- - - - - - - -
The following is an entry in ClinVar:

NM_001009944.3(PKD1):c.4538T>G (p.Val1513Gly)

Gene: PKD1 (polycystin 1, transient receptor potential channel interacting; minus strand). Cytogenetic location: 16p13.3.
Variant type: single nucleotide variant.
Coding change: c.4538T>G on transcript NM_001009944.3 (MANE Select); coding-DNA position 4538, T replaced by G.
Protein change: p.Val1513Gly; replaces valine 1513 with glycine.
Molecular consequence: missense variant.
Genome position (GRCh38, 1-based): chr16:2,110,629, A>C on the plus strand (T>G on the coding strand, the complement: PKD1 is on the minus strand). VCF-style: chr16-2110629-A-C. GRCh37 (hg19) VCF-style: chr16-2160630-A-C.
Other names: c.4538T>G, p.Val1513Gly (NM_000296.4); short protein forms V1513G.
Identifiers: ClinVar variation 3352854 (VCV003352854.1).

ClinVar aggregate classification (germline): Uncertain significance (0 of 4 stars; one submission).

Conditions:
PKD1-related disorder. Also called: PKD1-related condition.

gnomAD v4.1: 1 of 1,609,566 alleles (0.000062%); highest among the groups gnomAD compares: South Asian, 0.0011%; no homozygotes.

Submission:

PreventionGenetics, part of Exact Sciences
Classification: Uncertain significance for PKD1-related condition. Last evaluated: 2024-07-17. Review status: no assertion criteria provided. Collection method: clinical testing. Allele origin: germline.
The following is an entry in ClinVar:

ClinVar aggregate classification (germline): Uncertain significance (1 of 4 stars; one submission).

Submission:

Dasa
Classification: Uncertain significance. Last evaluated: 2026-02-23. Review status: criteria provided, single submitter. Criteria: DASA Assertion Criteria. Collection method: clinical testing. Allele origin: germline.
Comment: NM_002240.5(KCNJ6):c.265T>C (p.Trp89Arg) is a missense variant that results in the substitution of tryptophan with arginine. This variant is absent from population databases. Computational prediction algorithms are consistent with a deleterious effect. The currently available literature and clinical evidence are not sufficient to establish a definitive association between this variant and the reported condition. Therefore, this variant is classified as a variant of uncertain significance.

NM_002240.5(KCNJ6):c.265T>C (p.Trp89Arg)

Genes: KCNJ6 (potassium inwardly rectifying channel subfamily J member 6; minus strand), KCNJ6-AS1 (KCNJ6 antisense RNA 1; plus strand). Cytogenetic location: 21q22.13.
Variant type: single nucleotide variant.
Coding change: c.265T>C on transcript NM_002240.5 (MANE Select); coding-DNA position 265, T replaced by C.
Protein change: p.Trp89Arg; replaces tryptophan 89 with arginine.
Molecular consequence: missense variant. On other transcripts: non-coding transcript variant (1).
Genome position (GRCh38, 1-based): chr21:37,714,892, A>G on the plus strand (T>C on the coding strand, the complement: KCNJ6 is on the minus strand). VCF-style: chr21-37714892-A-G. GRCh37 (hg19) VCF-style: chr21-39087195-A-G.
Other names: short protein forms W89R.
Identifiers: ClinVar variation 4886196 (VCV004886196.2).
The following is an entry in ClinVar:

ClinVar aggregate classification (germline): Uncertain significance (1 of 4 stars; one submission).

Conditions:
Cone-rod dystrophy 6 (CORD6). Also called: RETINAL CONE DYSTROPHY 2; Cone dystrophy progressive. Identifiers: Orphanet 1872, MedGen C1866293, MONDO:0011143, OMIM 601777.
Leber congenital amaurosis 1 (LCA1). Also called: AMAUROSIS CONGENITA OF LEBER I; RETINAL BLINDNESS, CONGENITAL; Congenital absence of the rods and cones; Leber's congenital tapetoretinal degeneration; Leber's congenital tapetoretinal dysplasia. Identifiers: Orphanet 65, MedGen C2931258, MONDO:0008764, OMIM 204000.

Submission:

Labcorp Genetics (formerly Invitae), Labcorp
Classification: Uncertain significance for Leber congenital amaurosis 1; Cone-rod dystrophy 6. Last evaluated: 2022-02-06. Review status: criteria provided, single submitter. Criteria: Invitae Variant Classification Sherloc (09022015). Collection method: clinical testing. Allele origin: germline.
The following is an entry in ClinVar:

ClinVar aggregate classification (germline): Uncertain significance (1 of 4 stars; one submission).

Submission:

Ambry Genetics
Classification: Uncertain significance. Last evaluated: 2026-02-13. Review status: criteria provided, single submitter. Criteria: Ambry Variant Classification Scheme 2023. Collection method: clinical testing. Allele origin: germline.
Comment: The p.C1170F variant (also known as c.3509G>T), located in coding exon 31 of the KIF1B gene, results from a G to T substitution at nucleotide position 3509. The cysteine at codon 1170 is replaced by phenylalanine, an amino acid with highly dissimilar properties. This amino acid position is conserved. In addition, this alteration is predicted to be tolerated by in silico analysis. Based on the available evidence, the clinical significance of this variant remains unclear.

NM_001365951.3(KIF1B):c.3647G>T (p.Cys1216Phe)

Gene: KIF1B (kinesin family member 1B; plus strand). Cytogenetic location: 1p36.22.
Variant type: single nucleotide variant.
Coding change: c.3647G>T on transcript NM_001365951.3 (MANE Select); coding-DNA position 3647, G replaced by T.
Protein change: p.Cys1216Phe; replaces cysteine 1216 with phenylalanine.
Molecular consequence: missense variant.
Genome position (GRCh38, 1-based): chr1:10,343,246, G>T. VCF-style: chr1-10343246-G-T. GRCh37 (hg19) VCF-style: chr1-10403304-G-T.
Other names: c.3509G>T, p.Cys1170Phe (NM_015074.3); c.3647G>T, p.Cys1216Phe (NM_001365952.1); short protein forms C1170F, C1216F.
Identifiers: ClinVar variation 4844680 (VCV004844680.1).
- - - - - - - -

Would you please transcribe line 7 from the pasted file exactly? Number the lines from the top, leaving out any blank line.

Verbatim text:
Molecular consequence: missense variant.